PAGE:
In the months before the worst mass shooting in Canadian history, the Nova Scotia gunman first went on an online shopping spree. His purchases of police equipment that helped him build the fake RCMP cruiser used in his attack left a digital trail that PayPal Canada was able to share with federal analysts who track the shadowy world of extremist financing.
There’s only one problem: PayPal submitted its report to the Financial Transactions and Reports Analysis Centre of Canada (FINTRAC) only after the mass shooting – which killed 22 people in April, 2020 – was over, and after the RCMP began probing Gabriel Wortman’s past.
While Canada requires banks, financial entities, real estate brokers, accountants, securities firms and other businesses to submit suspicious transaction reports (STRs) for activities they suspect could be connected to extremism, the gunman was buying things that weren’t illegal and didn’t initially flag attention within PayPal.
Hundreds of thousands of these “suspicious transaction reports” are reviewed by the country’s financial intelligence regulator annually, and they’re increasing every year. In the fight against money laundering and terrorist financing, it’s critical data for police, law enforcement and national security agencies.
With hearings for the public inquiry into the mass shooting set to begin next week, many Nova Scotians are still looking for answers as to why multiple red flags surrounding the gunman failed to prevent Mr. Wortman’s attack. The gunman – dressed as a Mountie and driving a look-alike RCMP police cruiser – managed to elude police for 13 hours, while killing his 22 victims and burning homes in a bloody rampage across central Nova Scotia.
Warrants used by the RCMP, obtained through a court challenge by The Globe and Mail and other media outlets, show FINTRAC received multiple reports after the attack about transactions made by Mr. Wortman. They included purchases on eBay between March 22 and Dec. 5, 2019, of police cars, light bars, siren light controls, a dashboard camera, vinyl decals and a police-style “push bar” that allowed the gunman to create an almost identical replica of an RCMP cruiser.
The gunman had also previously been flagged by Toronto-Dominion Bank for “atypical cash deposits” that were used to fund bank drafts payable to himself, through his real estate company, Northumberland Investments. In August, 2010, he was reported for suspicious transactions of more than $250,000 – part of a pattern of financial irregularities a Halifax law firm says should have drawn more attention to what it believes are sources of illicit, off-the-books income.
There are many questions why the gunman’s bizarre financial behaviour failed to draw the attention of FINTRAC, and whether online retailers and digital payment firms should have seen warnings in the patterns of his purchases. For families of victims, who also want answers into multiple missteps by the RCMP, the missed signs are an important piece of the puzzle.
FINTRAC is prohibited from discussing information it receives, or passes on to police, says spokesperson Darren Gibb. The RCMP, however, confirms it didn’t get any alerts from FINTRAC on Mr. Wortman until after the attack.
“The RCMP in Nova Scotia didn’t receive any information from FINTRAC until our investigation began in April, 2020, in response to the events that took place,” said Corporal Chris Marshall, a spokesperson for the Nova Scotia RCMP.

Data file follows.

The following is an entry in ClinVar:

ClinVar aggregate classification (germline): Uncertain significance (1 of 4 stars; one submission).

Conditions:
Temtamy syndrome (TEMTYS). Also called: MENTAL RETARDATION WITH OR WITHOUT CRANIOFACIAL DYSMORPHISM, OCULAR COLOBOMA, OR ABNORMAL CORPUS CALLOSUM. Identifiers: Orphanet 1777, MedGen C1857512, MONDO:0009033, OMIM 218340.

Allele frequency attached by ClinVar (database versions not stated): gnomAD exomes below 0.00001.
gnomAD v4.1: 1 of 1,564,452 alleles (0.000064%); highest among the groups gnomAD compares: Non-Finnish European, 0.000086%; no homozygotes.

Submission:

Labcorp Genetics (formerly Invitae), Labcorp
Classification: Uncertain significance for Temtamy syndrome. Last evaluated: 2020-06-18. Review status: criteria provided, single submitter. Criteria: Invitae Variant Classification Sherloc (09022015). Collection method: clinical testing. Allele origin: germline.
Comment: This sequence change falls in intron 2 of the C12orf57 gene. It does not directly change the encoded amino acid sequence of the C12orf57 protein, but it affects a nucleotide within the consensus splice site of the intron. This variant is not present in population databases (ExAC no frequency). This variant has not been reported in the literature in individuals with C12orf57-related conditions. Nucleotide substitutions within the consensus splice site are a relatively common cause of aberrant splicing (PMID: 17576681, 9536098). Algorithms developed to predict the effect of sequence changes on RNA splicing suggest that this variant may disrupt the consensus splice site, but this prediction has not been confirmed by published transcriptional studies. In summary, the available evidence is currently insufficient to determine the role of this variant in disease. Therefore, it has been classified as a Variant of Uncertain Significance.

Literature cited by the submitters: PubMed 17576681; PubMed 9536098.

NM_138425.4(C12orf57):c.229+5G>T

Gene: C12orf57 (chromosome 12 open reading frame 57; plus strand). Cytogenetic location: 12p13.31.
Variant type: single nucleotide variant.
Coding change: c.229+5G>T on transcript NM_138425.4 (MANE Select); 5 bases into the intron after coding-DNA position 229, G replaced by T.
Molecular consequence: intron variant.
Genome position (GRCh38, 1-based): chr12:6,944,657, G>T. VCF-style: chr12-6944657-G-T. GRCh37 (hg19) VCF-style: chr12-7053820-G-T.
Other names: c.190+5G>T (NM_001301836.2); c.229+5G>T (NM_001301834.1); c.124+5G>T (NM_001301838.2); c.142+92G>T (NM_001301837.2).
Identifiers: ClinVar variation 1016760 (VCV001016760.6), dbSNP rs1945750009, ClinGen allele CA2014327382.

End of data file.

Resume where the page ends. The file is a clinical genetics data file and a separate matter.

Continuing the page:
The families of Mr. Wortman’s victims are pressing for details. “These are safeguards put in place to protect the public, and it appears those safeguards failed here,” said Robert Pineo, the Halifax lawyer representing the families, who are suing the RCMP and federal and provincial governments. “Our clients want answers, and the public should, too.”
Part of the challenge for FINTRAC is that the volume of STRs submitted to Ottawa is growing dramatically – to more than 468,079 last year, up from 70,392 a decade ago. But while more and more transactions are being monitored, plenty of red flags can still be missed, as the federal government tries to strike a balance between protecting Canadians’ safety and their privacy.
The workload for FINTRAC is about to get even heavier, as Ottawa broadens the scope of anti-money-laundering and extremist financing rules to require crowdfunding sites to begin reporting to the regulator. The move, announced by Finance Minister Chrystia Freeland on Monday, is in response to the millions of dollars channelled to trucker protesters in recent weeks as the federal government looks to put an end to what it says are illegal blockades.
The government’s financial surveillance apparatus has a responsibility to monitor behaviour that risks Canadians’ safety. But the private sector plays an important role, too, Mr. Pineo said.
Online retailers such as eBay and digital payment systems such as PayPal aren’t doing a great job of flagging these kind of transactions, said Jessica Davis, an Ottawa-based security and intelligence expert who has worked in the Canadian Forces, FINTRAC and the Canadian Security Intelligence Service (CSIS).
“I think PayPal, eBay and other online marketplaces can be doing more to detect patterns of suspicious activity. They’re notoriously bad at trying to detect combinations of purchases,” Ms. Davis said. “One thing on its own is not a big deal. But if you add three, four, five, six things, that starts to paint a bit more of a picture.”
FINTRAC relies on PayPal and other companies to monitor these transactions themselves, although it offers guidelines on when there is reasonable grounds to suspect something may not be legitimate, and on thresholds that should be met for reporting. They’re required by law to report their suspicions under the Proceeds of Crime (Money Laundering) and Terrorist Financing Act, which was amended in 2001.
While eBay Canada did not respond to interview requests for this story, a PayPal spokesperson said the company works hard to comply with regulations around financial reporting. It monitors millions of transactions, and says many collectors buy police equipment for legitimate reasons.